What do Canadians have to show for a nationalized pipeline and a new regulatory bureaucracy for energy?

“Instead of enhancing protections for property rights, the government has expanded influence for various pseudo-stakeholders.”

By C. K. Reeder

In June, the Trudeau cabinet approved the Trans Mountain expansion project. Again.

Of course, it’s a bit different this time around, because now Ottawa owns the pipeline.

Federal officials say construction on TMX, a massive $7+ billion project, will likely begin in this year. Yet the British Columbia government vows to keep fighting all the way to the Supreme Court if necessary.

There are very few people pleased with Ottawa’s nationalization of Trans Mountain, but one would hope this shameful experience will give rise to some serious reflection about the errors that led to this mess.

Ottawa wants us to believe they are making things better in Canada’s pipeline wars, but there is no real evidence of that. Consider Bill C-69, derided by industry as the “No More Pipelines Bill.” The new incarnation of the National Energy Board—the creatively named Canadian Energy Regulator (CER)—isn’t much different and still distorts incentives and negotiating power between pipeline companies and landowners by allowing expropriation when it is alleged to be a “public necessity.” C-69 does virtually nothing to address concerns of landowners in this type of regulatory review.

Instead of enhancing protections for property rights, the government has expanded influence for various pseudo-stakeholders, which actually undermines the property rights of landowners and pipeline companies more than ever.

Meanwhile, the black hole of potential litigation known as “Duty to Consult and Accommodate” has been completely unaddressed in law. This issue was key in the Federal Court of Appeals decision to quash approval for TMX in 2018, as the federal government’s consultation with Indigenous groups was claimed to have been inadequate.

But for something so important, no one really knows what it means. “Duty to consult” is not defined in the law anywhere. Legal clarity from Parliament has not been forthcoming, so judges—who may have their own political preferences—must determine whether a process has lived up to an undefined standard.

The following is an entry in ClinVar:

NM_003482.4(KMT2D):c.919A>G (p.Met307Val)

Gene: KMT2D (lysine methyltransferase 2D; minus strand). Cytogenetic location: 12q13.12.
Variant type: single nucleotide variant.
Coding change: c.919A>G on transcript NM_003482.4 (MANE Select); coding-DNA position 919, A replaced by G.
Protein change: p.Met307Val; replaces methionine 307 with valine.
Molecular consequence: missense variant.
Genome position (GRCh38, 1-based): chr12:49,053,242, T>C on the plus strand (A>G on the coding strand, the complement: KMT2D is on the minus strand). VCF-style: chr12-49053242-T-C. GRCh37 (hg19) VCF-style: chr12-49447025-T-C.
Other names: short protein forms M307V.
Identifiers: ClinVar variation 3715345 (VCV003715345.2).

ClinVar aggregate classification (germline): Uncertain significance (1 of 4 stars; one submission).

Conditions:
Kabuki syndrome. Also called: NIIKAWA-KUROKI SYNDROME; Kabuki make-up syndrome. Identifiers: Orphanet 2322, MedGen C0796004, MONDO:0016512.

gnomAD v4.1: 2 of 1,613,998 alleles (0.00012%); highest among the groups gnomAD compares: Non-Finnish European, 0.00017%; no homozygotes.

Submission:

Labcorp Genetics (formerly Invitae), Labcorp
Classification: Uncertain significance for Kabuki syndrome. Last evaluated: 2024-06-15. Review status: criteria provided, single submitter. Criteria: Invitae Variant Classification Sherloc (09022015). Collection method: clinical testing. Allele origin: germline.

Then there is climate change. You can have a reasonable debate about the degree to which climate change is natural versus man-made. But it seems we’re beyond the reasonable debate stage. The dominant narrative of the federal government is that fossil fuels are destroying the planet. Every forest fire and every flood is attributed to humans affecting the climate. It’s a narrative driven more by propaganda than science. And even Andrew Scheer’s Conservative opposition party appears to accept the apocalyptic narrative of anti-carbon activists and the goals of the 2016 Paris Agreement.

Will a pipeline company be encouraged to pursue major projects in this kind of political atmosphere? Unlikely.

Amazingly, as if to preemptively undermine confidence in the government’s own decision, the House of Commons passed a motion the day before the TMX approval declaring a “national climate emergency.” I might be wrong, but maybe that kind of talk isn’t a big trust-builder for the oil and gas sector.

Petroleum development is truly a global market. Every percentage point of return counts for investors, who include not just “corporate fat cats” but regular people like landowners, along with those dependent on massive pension funds. Talent and capital can move around with a lot of freedom. Ottawa is simply creating too much uncertainty and companies are allocating more resources elsewhere.

Unfortunately, we have now come to a situation where, not only have no new protections been afforded for landowners who don’t want an energy infrastructure project on their property, but politics is freezing out aspiring pipeline landowners along with industry itself.

Two companies, Enbridge and TransCanada, burned through more than $4 billion trying to get Northern Gateway, Energy East, and Keystone XL approved. The former two are dead, with the third only being pursued because it has good regulatory prospects south of the border. In this setting, no one is surprised that capital investment in the Canadian oil and gas sector is estimated to be only $37 billion in 2019—down from $81 billion in 2014. And as you would expect, spending on pipeline landowner partners has plummeted to near zero.

Not only is Canada poorer because Ottawa nationalized a major pipeline to “fix” a problem it created, but the country will become poorer still because none of the underlying issues are being addressed.

It almost seems like impoverishment is Ottawa’s perverse master plan. They want to get past the embarrassing Trans Mountain situation as fast as possible and create a political and regulatory environment so hostile that no one will ever apply for a big pipeline project again.

Clayton Reeder is a Calgary-based financial analyst who provides mergers and acquisitions advisory services for mid-sized, privately held companies in Western Canada. He works with many clients in the oilfield services sector. He is also the editor of canadianmarketreview.com.



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